Feb. 13th, 2017

I reecently shared this image of a test pinning session over my princess dress (well underdress- it’s going to be used under a few gowns.


This saree was a chance find in my nearest Save Mart store, I regularly scour them for saree and anything able to be transformed such as shoes, lengths of fabric, but mainly saree!)


But I haven’t shared the images that inspired them.


Over the years I have hoarded images from eBay sales as often the display does not do justice to the gown but do offer fantastic chances to understand contructions and physical properties.


Or sometimes there are amazing finds.

The two overgowns below are from such finds. They have a few things in common- polonaise style with a shorter bustle feature.


era: mid-late 1870s

material: fine silk tulle, embroidered with straw, pressed straw motiffes

found: ebay.com May 2011



This overdress is stunning. It is truly iconic of the era but in a very unique way. High contrast of materials, sheer outerlayer that allows colour shifting of any garment below, and delicate but trailing and repeat decoration.

The straw decoration is very effective from a distance and fascinating to look at in detail.


Back in the early days of access to the net here in New Zealand I found myself mainly looking for images of patterns and extant garments. And pretty much just that! I already had a lot of information from books, but always wanted more.

More fashion plates too.

As time goes by I realise many of the auctions were not saved, were not shared, and many  of them added vital understanding to the vibrancy, the texture, the construction, and even the overall aesthetic of the day.


era: mid-late 1870s

material: cotton, cotton tulle

found: ebay.com Feb 2003

This was the reality of early like of the web- small files!

But what may be possible to tell here is how very light even the solid fabric is is. This is not unusual, the aim was to have all the tension in the corset, so outer garments could be shaped over an already fitted and shaped body.

The bodice is a classic jacket type from the very end of the 1870s. Cuirasse bodices were also popular at this time.

era: late 1870s/early 1880s

material: silk damask and silk brocade

found: March 2000


Well this certainly ticks the most well know features of the era: ruffles? Tick, contrast of colour? Tick. The ruffles are wider than regularly seen but appear to be making best use of the brocade which seems to be woven as a border.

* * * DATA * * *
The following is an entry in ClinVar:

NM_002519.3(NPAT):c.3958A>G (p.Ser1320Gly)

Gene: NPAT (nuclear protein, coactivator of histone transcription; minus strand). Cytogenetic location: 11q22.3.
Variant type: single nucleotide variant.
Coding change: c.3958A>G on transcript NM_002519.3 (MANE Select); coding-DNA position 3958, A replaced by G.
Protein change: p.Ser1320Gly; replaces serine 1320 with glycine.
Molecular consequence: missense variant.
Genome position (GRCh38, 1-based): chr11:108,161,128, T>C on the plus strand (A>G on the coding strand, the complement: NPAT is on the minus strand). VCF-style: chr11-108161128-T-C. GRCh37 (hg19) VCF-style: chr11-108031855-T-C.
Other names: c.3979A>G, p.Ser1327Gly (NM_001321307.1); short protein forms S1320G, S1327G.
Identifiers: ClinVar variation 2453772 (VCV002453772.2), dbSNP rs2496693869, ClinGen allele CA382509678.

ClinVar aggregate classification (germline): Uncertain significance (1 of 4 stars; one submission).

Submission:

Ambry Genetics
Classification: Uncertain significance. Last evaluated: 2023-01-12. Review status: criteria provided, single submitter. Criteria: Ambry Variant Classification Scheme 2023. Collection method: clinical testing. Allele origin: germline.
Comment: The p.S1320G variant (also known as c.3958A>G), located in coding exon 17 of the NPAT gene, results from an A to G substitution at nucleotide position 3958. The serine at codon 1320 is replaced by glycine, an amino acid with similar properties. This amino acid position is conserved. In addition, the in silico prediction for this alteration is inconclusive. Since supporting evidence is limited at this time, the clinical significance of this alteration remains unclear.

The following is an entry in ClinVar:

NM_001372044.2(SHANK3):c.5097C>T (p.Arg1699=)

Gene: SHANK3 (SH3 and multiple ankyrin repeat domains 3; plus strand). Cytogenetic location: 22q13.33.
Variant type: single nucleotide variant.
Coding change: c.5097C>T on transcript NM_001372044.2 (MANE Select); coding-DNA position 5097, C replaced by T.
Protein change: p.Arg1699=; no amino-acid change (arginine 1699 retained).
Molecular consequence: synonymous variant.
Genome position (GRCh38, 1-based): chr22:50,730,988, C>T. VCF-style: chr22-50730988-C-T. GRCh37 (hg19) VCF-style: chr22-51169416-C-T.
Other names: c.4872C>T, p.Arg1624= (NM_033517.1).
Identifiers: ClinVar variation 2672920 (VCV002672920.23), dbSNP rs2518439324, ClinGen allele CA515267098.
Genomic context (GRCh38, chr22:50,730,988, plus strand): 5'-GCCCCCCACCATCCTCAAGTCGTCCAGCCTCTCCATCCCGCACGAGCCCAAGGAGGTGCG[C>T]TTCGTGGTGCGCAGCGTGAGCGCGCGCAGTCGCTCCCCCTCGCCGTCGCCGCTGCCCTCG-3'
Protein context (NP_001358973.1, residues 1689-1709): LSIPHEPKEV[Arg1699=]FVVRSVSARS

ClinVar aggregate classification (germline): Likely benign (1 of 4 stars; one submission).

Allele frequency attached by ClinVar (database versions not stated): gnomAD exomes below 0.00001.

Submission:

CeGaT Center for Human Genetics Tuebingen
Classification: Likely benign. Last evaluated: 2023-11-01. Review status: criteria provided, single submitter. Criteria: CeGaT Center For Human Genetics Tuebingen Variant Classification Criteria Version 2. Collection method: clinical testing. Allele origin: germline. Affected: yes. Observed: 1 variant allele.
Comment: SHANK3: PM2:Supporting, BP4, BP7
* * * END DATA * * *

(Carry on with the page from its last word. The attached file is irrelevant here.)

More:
era: late 1870s

material: silk damask, yellow

found: ebay.com September 2002

These images are a little washed out, again an artifact of the age of the photos, and constraints we were all under at the time! I made my own files for my own site barely a KB for the same reason!

But this colour pops up a few times in auctions. There is at least one more that was clearly a Statement based on the particular fit and skant trimming.

This gown however feels a little more restrained while still probably being a colour the wearer was invested in wearing. This is likely a dinner dress.

era: late 1870s

material: plain cotton and cotton organdy

found: march 2003, ebay.com

The skirt is walking length so I can just imagine the owner outside and wearing this frock.

Note the bodice front ruched panel is almost certainly a plastron with a button fastening underneath.

While this dress is made as one piece, this shares similarities with removable sheer overdresses.

era: late 1870s

material: beige silk taffeta 

found: ebay.com 2003?

Beige and tan and mid-light tones of this family are very common. I suspect due to advice that it was better lasting- the inference really being that fashion of these years in fashion plates as a riot of colour. And different colours may have been “in season”. If you made your gown in the colour of one season it would be starkly out of fashion the next. But beige/tan, ah that skirts the whole trend/fashion thing entirely.

This dress does however show many features that were fashionable: fine pleatings, fine rushing, tone on tone texture interest, and even asymmetry.

And the colour is heading towards gold so may have been a little daring after all.


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